The Critical Few

Jan. 1, 2009
Hawaiian Electric uses an asset-management paradigm to address a vegetation management challenge.

An Extended Drought on the Island of Oahu in Hawaii resulted in slower vegetation growth. So, from the late 1990s through 2004, vegetation- or tree-caused outages were not a major factor for Hawaiian Electric Co. Inc. (Honolulu, Hawaii, U.S.). However, in 2005, the weather patterns affecting the island began to resume a more normal pattern for the area, resulting in increased rainfall throughout the island. As the rain fell, vegetation began to thrive. The accompanying increase of customer interruptions caused by trees and vegetation rose to No. 3 for the years 2005 to 2007, up from the previous ranking of No. 9 in 2003.


Historically, the top-five outage causes explain about 70% to 75% of the System Average Interruption Frequency Index (SAIFI) annual reliability results. Hawaiian Electric focuses on the top-five outage causes to prioritize its maintenance and capital programs. Equipment deterioration — primarily overhead poles and lines — and underground cables are perennially the most frequent causes of customer interruptions. Auto accidents and weather-related causes, such as high winds or lightning, are also major contributors. By 2007, vegetation- or tree-caused outages contributed about 16% to SAIFI.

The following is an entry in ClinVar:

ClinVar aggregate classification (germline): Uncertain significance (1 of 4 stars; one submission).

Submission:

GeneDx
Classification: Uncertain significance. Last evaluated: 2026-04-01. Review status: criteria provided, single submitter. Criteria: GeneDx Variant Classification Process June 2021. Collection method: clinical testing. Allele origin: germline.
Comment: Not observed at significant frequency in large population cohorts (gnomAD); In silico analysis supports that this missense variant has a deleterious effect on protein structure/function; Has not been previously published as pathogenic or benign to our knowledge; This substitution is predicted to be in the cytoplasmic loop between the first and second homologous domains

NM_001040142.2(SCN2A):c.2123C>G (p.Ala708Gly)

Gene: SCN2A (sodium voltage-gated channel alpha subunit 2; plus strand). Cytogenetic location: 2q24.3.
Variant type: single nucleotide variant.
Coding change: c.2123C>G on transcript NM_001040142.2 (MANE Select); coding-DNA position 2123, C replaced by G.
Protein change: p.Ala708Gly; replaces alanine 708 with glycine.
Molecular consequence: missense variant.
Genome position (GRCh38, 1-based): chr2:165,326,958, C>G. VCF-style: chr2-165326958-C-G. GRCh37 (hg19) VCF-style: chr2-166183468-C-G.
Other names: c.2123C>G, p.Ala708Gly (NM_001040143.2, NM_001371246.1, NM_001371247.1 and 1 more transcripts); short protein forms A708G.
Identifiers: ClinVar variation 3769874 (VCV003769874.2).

Prior to 2004, the average annual rainfall measured at the Honolulu International Airport was about 18 inches (46 cm) per year. In 2005, twice the normal rainfall was measured. In 2006, rain fell in all areas of the island for an unprecedented 40 consecutive days. The result was an explosion of tree growth throughout the island after a period of prolonged dormancy. By 2007, the vegetation management expenses were almost double that of the 2005 expenditure. Expenses were conservatively projected to double again within a few years.


To address the increasing concerns over the number of outages due to vegetation- or tree-related causes and the rising expenses, Hawaiian Electric selected an interim vegetation management director, with project management and system operation experience, and a superintendent in the system operations department to apply an asset management approach to the situation. Vegetation management is staffed with arborists, and the utility hires private contractors to perform the physical tree-trimming work. The utility established the following goals for the new approach:

  • There will be no island-wide blackouts caused by vegetation (the utility is isolated with no interconnections to any other utility).

  • Vegetation- or tree-related outages will be below fifth in outage causes.

  • Optimize costs by balancing it against performance and risk.

The new group was able to categorize the work into three major areas:

  1. Right-of-way work consists of six districts and 115 line segments covering about 370 miles (595 km) of overhead transmission and sub-transmission lines. The routine trim cycle for this work can vary from one to five years, depending on the vegetation under the line segment.

  2. Roadside work consists of 18 districts with about 1200 miles (1931 km) of overhead sub-transmission and distribution lines. The routine trim cycle for these districts can vary from 12 to 15 months.